The Pipeline and Hazardous Materials Safety Administration (PHMSA), after several years of drawn-out deliberation and coinciding with the Glasgow Climate Talks, will be issuing a final ruling that expands federal pipeline oversight to all onshore gas gathering pipelines. This determination will apply federal pipeline safety regulations to thousands of high pressure gas gathering pipelines which heretofore have not been subject of such scrutiny. The final rule will—also for the first time—require pipeline operators to report safety information for all gas gathering lines, representing more than 644,000 additional kilometers covered by federal reporting requirements.
“After years in development, these new regulations represent a major step to enhance and modernize pipeline safety and environmental standards” said U.S. Transportation Secretary Pete Buttigieg. “This rule will improve safety, reduce greenhouse gas emissions, and result in more jobs for pipeline workers that are needed to help upgrade the safety and operations of these lines.”
The gas gathering pipelines have not performed well being outside of the federal purview. Specifically a number of incidents have occurred on these high pressure, unregulated lines—tragically leading to fatalities, injuries, and large amounts of greenhouse gas (methane) emissions:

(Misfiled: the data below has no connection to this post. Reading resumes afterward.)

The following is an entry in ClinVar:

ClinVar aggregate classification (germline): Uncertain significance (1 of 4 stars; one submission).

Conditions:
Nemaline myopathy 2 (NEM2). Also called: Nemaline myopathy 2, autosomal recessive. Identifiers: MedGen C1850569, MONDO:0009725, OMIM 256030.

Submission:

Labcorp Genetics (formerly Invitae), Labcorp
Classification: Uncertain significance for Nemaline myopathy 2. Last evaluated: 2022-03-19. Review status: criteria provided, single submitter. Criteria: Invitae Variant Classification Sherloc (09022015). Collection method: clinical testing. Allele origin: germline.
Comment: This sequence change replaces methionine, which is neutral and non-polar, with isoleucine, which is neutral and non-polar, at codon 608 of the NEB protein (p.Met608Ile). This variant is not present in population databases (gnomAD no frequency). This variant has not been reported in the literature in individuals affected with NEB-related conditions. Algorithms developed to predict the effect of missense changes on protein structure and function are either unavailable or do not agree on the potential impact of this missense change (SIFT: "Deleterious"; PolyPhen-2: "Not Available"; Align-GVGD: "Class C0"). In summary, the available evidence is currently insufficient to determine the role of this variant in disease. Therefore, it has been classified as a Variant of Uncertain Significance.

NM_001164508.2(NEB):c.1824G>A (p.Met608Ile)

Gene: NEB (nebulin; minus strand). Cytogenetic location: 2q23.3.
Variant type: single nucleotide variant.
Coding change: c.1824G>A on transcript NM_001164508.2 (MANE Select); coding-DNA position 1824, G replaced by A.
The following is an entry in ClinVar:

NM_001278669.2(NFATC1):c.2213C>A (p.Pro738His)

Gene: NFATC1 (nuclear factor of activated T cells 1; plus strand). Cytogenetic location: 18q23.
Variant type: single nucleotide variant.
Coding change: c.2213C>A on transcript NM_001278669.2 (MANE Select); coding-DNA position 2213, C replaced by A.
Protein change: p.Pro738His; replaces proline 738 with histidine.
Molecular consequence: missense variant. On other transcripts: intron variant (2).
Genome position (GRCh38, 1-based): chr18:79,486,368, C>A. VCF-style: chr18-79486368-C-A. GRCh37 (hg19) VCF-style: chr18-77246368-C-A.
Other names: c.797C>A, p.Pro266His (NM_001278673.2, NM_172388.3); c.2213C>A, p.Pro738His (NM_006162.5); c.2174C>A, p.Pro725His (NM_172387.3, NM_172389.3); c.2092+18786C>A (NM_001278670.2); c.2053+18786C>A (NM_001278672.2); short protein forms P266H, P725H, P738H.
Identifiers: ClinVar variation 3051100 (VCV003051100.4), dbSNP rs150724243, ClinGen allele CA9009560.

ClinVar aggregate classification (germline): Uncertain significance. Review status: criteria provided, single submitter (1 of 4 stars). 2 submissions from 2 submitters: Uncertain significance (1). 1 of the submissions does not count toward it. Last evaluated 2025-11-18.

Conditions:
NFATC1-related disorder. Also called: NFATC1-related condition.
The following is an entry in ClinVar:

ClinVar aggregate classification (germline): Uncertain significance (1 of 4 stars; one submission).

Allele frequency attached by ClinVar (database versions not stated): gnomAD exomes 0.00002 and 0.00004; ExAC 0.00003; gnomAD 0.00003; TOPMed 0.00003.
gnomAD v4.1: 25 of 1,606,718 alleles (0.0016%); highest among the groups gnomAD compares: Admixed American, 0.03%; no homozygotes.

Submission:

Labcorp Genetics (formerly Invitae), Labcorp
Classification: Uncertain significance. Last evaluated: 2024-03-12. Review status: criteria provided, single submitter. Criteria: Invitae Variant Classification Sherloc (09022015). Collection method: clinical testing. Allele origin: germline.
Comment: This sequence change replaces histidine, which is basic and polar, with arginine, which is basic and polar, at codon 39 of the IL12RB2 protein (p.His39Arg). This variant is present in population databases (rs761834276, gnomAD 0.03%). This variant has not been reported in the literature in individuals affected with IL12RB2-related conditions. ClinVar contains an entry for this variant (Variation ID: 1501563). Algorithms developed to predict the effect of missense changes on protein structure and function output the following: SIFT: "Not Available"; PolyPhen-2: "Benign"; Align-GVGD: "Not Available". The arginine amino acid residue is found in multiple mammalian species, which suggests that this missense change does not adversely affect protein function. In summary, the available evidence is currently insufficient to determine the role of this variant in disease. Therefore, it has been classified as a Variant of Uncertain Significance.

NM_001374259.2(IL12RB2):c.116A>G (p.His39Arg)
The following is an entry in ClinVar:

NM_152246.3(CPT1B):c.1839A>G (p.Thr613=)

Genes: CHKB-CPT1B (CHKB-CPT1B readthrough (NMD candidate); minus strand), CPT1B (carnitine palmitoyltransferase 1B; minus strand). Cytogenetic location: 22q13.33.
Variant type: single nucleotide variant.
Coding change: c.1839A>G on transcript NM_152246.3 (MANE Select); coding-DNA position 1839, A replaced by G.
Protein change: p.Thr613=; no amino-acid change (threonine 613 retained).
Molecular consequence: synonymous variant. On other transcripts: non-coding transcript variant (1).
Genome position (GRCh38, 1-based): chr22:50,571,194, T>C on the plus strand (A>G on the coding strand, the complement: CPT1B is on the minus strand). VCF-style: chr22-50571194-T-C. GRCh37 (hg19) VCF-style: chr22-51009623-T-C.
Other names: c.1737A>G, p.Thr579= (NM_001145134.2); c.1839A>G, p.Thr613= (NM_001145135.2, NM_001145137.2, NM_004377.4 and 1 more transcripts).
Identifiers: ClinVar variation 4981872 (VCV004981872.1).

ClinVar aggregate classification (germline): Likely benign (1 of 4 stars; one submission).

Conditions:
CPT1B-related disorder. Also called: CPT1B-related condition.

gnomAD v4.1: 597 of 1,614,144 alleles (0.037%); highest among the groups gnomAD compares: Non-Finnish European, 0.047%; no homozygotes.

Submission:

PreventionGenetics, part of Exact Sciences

- On June 8, 2010, a bulldozer struck a 14-inch gas gathering line in Darrouzett, Texas, causing an explosion that killed two workers and injured three others, including one worker who was critically injured and required medical evacuation by helicopter.
- On June 29, 2010, three men working on a 24-inch gas gathering line in Grady County, Oklahoma, were injured when it exploded; one worker was airlifted to a nearby hospital with burns covering half of his body.
- On August 9, 2018, corrosion on a 10-inch gas gathering line resulted in another explosion in Midland, killing a three-year-old girl and badly burning three other members of her family.
- On September 10, 2018, a pipeline exploded shortly before 5 a.m. in Center Township, Pennsylvania, destroying one home about 500 feet from the blast, prompting evacuations of neighbors, damage to power lines, and closing the nearby interstate.
Alarmingly, more than 1,000 metric tons of high-global-warming-potential methane gas are emitted, on average, with each pipeline rupture. A single rupture from a large, high-pressure gas pipeline can release more than 1,300 metric tons of methane emissions into the atmosphere.